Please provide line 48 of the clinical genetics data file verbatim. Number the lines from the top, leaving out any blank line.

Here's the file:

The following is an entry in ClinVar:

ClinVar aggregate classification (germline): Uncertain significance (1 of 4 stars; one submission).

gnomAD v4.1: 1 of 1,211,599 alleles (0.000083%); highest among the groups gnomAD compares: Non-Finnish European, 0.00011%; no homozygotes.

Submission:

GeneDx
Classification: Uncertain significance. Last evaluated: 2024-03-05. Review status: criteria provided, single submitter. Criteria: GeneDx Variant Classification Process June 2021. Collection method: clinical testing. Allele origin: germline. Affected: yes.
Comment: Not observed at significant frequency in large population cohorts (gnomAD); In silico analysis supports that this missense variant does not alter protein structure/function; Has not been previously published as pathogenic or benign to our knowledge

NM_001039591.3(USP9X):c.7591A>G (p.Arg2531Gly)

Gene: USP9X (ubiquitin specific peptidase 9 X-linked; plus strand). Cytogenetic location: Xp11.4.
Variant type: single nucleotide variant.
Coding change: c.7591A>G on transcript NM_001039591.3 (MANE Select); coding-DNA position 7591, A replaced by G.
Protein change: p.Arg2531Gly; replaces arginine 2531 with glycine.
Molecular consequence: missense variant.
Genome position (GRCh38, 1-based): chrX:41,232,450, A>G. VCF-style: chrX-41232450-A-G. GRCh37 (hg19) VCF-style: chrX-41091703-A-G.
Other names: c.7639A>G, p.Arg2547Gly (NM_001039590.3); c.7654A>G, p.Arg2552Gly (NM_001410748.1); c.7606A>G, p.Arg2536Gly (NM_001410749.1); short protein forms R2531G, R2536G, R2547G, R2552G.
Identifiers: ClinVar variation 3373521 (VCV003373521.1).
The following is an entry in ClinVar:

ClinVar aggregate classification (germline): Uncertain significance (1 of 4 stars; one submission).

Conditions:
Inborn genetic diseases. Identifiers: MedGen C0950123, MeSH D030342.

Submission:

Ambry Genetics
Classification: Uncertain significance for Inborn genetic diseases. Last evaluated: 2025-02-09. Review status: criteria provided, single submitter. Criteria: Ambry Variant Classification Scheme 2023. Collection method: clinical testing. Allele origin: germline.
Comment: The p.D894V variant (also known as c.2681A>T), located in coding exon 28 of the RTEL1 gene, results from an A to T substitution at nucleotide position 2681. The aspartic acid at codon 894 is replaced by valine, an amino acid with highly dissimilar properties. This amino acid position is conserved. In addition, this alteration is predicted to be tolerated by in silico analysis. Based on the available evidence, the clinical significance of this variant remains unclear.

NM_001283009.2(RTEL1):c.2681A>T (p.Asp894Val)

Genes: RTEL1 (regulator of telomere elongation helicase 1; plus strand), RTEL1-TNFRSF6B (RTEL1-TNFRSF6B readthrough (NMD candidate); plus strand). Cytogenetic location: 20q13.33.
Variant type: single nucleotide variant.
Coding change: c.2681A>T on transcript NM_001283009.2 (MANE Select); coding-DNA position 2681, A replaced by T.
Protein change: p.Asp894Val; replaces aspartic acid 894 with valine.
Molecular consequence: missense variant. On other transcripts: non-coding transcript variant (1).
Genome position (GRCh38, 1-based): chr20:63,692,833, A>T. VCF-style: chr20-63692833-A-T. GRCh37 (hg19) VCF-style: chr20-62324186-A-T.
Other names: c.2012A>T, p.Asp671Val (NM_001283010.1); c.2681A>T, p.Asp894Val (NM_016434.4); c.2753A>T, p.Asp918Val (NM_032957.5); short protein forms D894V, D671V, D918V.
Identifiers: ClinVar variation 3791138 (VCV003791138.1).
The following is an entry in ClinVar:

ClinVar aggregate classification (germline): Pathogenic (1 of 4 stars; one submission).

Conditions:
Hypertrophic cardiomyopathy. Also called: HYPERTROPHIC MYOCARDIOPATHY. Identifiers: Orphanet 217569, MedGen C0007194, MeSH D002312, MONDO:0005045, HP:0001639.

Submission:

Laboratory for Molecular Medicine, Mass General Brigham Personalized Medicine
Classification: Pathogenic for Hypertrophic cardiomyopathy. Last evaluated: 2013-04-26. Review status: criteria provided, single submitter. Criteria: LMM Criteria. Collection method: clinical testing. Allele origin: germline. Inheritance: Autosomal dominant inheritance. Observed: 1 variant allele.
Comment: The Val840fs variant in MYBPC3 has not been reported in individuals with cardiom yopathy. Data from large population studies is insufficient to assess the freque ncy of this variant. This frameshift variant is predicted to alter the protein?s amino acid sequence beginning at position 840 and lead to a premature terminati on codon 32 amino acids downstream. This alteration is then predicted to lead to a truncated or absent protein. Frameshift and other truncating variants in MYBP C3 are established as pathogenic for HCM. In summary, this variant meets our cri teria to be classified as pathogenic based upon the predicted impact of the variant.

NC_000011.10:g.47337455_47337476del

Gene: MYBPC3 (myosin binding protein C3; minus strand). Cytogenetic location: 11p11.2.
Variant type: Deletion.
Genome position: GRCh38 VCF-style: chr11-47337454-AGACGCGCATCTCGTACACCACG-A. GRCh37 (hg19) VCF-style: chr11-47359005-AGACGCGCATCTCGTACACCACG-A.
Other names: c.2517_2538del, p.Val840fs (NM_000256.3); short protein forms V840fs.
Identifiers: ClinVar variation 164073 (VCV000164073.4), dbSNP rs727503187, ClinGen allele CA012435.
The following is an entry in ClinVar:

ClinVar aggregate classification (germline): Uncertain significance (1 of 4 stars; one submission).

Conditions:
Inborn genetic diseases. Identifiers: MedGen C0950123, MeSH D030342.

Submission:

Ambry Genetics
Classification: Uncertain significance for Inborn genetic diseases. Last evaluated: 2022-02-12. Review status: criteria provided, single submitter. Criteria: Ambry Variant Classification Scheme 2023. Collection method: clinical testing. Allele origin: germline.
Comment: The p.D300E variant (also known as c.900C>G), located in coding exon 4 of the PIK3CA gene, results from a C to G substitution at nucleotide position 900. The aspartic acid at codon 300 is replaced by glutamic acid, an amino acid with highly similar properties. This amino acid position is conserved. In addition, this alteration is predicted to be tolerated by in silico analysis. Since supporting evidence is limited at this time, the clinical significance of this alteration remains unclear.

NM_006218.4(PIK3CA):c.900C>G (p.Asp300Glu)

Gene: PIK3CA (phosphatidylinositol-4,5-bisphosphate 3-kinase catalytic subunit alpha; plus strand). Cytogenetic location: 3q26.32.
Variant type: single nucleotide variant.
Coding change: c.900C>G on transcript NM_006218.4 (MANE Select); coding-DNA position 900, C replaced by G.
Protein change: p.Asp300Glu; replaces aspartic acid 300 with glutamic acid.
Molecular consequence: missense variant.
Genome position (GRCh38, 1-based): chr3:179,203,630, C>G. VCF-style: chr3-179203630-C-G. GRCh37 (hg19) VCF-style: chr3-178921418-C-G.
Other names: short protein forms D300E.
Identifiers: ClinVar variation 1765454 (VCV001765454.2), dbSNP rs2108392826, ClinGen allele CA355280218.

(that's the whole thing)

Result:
The following is an entry in ClinVar: